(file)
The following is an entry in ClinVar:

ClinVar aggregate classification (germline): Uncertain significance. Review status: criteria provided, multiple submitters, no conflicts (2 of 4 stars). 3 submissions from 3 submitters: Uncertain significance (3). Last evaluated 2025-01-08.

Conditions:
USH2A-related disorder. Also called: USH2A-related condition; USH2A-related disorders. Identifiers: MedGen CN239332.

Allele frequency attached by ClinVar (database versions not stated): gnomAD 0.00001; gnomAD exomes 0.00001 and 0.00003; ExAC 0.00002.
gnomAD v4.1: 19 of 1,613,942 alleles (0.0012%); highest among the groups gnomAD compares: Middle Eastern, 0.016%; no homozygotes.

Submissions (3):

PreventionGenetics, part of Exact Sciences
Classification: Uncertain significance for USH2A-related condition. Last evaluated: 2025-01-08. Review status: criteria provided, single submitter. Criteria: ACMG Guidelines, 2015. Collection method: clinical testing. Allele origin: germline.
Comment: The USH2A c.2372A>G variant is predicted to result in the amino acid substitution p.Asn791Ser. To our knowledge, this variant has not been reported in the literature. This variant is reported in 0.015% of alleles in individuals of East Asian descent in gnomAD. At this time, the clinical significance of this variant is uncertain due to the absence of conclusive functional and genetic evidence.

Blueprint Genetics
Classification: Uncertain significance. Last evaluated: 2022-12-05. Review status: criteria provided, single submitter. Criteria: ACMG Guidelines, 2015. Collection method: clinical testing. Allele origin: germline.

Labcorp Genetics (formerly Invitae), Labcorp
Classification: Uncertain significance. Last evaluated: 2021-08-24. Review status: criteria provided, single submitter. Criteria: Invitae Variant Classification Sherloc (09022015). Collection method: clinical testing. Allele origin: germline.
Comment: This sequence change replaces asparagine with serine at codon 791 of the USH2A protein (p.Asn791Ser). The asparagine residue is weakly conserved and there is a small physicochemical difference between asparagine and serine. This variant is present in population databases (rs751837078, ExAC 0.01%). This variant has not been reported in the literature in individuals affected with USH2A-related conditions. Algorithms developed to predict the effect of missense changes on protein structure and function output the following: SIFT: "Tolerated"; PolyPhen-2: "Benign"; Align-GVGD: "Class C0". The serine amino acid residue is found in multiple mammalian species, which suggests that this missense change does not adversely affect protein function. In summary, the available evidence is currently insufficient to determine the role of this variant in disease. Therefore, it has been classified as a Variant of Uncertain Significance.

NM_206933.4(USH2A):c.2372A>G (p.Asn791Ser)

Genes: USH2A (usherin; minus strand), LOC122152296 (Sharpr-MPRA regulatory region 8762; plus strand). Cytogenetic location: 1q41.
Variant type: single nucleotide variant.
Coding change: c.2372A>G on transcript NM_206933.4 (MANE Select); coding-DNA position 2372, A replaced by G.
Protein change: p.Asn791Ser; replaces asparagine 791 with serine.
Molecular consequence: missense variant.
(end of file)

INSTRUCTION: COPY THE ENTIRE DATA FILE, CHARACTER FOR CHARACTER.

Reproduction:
The following is an entry in ClinVar:

ClinVar aggregate classification (germline): Uncertain significance. Review status: criteria provided, multiple submitters, no conflicts (2 of 4 stars). 3 submissions from 3 submitters: Uncertain significance (3). Last evaluated 2025-01-08.

Conditions:
USH2A-related disorder. Also called: USH2A-related condition; USH2A-related disorders. Identifiers: MedGen CN239332.

Allele frequency attached by ClinVar (database versions not stated): gnomAD 0.00001; gnomAD exomes 0.00001 and 0.00003; ExAC 0.00002.
gnomAD v4.1: 19 of 1,613,942 alleles (0.0012%); highest among the groups gnomAD compares: Middle Eastern, 0.016%; no homozygotes.

Submissions (3):

PreventionGenetics, part of Exact Sciences
Classification: Uncertain significance for USH2A-related condition. Last evaluated: 2025-01-08. Review status: criteria provided, single submitter. Criteria: ACMG Guidelines, 2015. Collection method: clinical testing. Allele origin: germline.
Comment: The USH2A c.2372A>G variant is predicted to result in the amino acid substitution p.Asn791Ser. To our knowledge, this variant has not been reported in the literature. This variant is reported in 0.015% of alleles in individuals of East Asian descent in gnomAD. At this time, the clinical significance of this variant is uncertain due to the absence of conclusive functional and genetic evidence.

Blueprint Genetics
Classification: Uncertain significance. Last evaluated: 2022-12-05. Review status: criteria provided, single submitter. Criteria: ACMG Guidelines, 2015. Collection method: clinical testing. Allele origin: germline.

Labcorp Genetics (formerly Invitae), Labcorp
Classification: Uncertain significance. Last evaluated: 2021-08-24. Review status: criteria provided, single submitter. Criteria: Invitae Variant Classification Sherloc (09022015). Collection method: clinical testing. Allele origin: germline.
Comment: This sequence change replaces asparagine with serine at codon 791 of the USH2A protein (p.Asn791Ser). The asparagine residue is weakly conserved and there is a small physicochemical difference between asparagine and serine. This variant is present in population databases (rs751837078, ExAC 0.01%). This variant has not been reported in the literature in individuals affected with USH2A-related conditions. Algorithms developed to predict the effect of missense changes on protein structure and function output the following: SIFT: "Tolerated"; PolyPhen-2: "Benign"; Align-GVGD: "Class C0". The serine amino acid residue is found in multiple mammalian species, which suggests that this missense change does not adversely affect protein function. In summary, the available evidence is currently insufficient to determine the role of this variant in disease. Therefore, it has been classified as a Variant of Uncertain Significance.

NM_206933.4(USH2A):c.2372A>G (p.Asn791Ser)

Genes: USH2A (usherin; minus strand), LOC122152296 (Sharpr-MPRA regulatory region 8762; plus strand). Cytogenetic location: 1q41.
Variant type: single nucleotide variant.
Coding change: c.2372A>G on transcript NM_206933.4 (MANE Select); coding-DNA position 2372, A replaced by G.
Protein change: p.Asn791Ser; replaces asparagine 791 with serine.
Molecular consequence: missense variant.